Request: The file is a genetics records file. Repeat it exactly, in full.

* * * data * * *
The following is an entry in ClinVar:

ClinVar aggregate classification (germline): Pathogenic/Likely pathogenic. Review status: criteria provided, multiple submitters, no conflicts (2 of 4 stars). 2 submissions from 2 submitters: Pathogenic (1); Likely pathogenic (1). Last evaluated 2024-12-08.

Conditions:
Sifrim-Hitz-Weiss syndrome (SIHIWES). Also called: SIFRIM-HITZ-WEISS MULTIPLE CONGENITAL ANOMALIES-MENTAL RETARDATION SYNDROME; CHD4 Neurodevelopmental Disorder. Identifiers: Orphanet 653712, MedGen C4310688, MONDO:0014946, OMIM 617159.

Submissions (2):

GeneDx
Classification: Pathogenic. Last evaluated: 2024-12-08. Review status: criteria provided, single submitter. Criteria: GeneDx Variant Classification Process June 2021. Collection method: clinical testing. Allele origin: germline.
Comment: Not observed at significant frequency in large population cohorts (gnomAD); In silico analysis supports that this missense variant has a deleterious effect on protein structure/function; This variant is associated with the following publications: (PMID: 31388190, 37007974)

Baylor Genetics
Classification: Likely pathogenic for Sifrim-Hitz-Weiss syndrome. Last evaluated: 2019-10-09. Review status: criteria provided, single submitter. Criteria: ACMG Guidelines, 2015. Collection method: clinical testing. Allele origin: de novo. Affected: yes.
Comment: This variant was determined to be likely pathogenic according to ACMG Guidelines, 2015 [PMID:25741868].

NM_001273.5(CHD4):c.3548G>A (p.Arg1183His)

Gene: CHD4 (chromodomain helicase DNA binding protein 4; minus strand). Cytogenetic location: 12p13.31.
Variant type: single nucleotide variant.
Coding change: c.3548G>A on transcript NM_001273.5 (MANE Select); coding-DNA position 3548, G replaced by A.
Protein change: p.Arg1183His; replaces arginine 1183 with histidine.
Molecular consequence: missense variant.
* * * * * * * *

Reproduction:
The following is an entry in ClinVar:

ClinVar aggregate classification (germline): Pathogenic/Likely pathogenic. Review status: criteria provided, multiple submitters, no conflicts (2 of 4 stars). 2 submissions from 2 submitters: Pathogenic (1); Likely pathogenic (1). Last evaluated 2024-12-08.

Conditions:
Sifrim-Hitz-Weiss syndrome (SIHIWES). Also called: SIFRIM-HITZ-WEISS MULTIPLE CONGENITAL ANOMALIES-MENTAL RETARDATION SYNDROME; CHD4 Neurodevelopmental Disorder. Identifiers: Orphanet 653712, MedGen C4310688, MONDO:0014946, OMIM 617159.

Submissions (2):

GeneDx
Classification: Pathogenic. Last evaluated: 2024-12-08. Review status: criteria provided, single submitter. Criteria: GeneDx Variant Classification Process June 2021. Collection method: clinical testing. Allele origin: germline.
Comment: Not observed at significant frequency in large population cohorts (gnomAD); In silico analysis supports that this missense variant has a deleterious effect on protein structure/function; This variant is associated with the following publications: (PMID: 31388190, 37007974)

Baylor Genetics
Classification: Likely pathogenic for Sifrim-Hitz-Weiss syndrome. Last evaluated: 2019-10-09. Review status: criteria provided, single submitter. Criteria: ACMG Guidelines, 2015. Collection method: clinical testing. Allele origin: de novo. Affected: yes.
Comment: This variant was determined to be likely pathogenic according to ACMG Guidelines, 2015 [PMID:25741868].

NM_001273.5(CHD4):c.3548G>A (p.Arg1183His)

Gene: CHD4 (chromodomain helicase DNA binding protein 4; minus strand). Cytogenetic location: 12p13.31.
Variant type: single nucleotide variant.
Coding change: c.3548G>A on transcript NM_001273.5 (MANE Select); coding-DNA position 3548, G replaced by A.
Protein change: p.Arg1183His; replaces arginine 1183 with histidine.
Molecular consequence: missense variant.